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A coma is a deep and prolonged state of unconsciousness that results from injury (especially to the head); disease (such as encephalitis or uncontrolled diabetes); hypoxia or anoxia (from suffocation or near-drowning, for example); or exposure to toxic and/or poisonous substances.
A person who is affected with a coma is called comatose.
Coma is the body's least responsive level of consciousness before death. Approximately 70% of patients who lapse into coma die without regaining normal consciousness. Comas may last from a few hours to years.
Comas outwardly resemble a state of deep sleep, but are actually quite more complex. A good working definition is that a coma is a state of unresponsiveness from which an individual has not yet been aroused.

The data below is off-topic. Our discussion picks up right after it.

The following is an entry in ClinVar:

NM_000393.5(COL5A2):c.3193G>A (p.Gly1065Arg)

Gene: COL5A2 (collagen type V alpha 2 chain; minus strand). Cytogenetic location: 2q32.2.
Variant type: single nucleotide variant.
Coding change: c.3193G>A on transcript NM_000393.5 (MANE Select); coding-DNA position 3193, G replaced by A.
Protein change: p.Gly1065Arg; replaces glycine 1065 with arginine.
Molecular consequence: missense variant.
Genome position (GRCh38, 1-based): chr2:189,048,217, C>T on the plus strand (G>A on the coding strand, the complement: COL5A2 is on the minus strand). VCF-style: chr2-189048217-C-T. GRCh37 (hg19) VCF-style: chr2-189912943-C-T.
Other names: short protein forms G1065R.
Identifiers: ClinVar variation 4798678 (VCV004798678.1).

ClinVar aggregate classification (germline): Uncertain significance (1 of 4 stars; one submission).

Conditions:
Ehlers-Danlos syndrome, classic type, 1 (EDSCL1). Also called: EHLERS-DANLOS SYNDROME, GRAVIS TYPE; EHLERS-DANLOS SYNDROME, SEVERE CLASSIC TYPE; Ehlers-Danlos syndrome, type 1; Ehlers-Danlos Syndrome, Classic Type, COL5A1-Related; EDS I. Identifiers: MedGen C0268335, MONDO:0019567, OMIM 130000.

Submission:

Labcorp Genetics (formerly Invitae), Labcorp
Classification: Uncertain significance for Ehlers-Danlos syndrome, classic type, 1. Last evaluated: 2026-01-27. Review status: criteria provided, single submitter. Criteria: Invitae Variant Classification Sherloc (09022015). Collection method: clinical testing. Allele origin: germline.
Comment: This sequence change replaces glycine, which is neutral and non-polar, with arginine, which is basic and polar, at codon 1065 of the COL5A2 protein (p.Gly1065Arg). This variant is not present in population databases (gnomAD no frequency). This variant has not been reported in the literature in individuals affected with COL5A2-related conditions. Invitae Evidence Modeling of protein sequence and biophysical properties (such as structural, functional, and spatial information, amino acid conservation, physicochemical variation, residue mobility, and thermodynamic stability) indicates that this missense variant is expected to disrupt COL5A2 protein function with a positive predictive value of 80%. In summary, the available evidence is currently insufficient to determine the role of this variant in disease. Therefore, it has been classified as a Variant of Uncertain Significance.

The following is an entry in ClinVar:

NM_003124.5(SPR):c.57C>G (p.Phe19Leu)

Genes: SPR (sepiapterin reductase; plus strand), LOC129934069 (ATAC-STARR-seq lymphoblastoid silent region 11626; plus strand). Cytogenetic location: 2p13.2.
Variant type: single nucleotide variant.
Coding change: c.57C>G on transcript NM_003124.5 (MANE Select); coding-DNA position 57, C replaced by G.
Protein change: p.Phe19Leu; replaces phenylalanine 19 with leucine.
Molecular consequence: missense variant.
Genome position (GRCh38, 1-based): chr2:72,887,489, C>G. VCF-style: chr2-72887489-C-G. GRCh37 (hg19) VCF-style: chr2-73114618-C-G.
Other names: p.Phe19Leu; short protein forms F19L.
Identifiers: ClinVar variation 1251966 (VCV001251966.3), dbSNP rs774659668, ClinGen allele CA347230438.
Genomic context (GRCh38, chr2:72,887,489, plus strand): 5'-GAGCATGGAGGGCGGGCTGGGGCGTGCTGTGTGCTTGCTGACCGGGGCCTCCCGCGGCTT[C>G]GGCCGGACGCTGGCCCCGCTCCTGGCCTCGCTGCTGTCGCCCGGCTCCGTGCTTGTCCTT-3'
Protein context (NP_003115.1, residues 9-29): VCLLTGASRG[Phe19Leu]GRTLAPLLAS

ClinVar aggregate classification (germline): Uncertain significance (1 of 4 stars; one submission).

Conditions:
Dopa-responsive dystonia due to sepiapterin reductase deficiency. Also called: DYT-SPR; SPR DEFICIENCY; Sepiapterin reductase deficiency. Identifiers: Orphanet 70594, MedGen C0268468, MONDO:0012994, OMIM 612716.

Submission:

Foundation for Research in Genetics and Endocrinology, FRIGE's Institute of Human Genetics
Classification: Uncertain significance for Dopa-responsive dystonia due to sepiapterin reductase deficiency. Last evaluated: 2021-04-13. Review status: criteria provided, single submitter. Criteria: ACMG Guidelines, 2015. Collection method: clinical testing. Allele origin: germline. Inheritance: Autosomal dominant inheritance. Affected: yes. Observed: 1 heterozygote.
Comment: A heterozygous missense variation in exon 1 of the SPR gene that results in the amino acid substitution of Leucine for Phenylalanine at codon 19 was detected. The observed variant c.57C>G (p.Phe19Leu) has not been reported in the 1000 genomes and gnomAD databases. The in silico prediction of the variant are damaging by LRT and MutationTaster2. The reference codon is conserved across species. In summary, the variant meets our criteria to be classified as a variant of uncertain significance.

On rare occasions, doctors will induce a coma in a patient using drugs such as barbituates. This temporary procedure puts the brain into a resting state so that procedures such as brain surgery can be performed or to give the body a chance to recover from trauma. There was some hope that induced comas could be used to treat human rabies, but recent studies have determined the treatment is not effective.
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Coma usually appears in Section 11 (toxicological information) of a Safety Data Sheet as a symptom of acute (short-term) exposure to a material. Any person who suffers unconsciousness for any reason should seek prompt medical evaluation.
A number of symptoms may (or may not) precede the comatose state, depending on the nature of the chemical and one's level of exposure. These can include dyspnea, stupor, vertigo/dizziness, malaise, lethargy etc. Read the SDS for information about symptoms that may indicate exposure to the chemicals you are working with so you can address any issues before they grow more serious.
See also: asphyxiation, neurotoxin, syncope.
Additional definitions from Google and OneLook.
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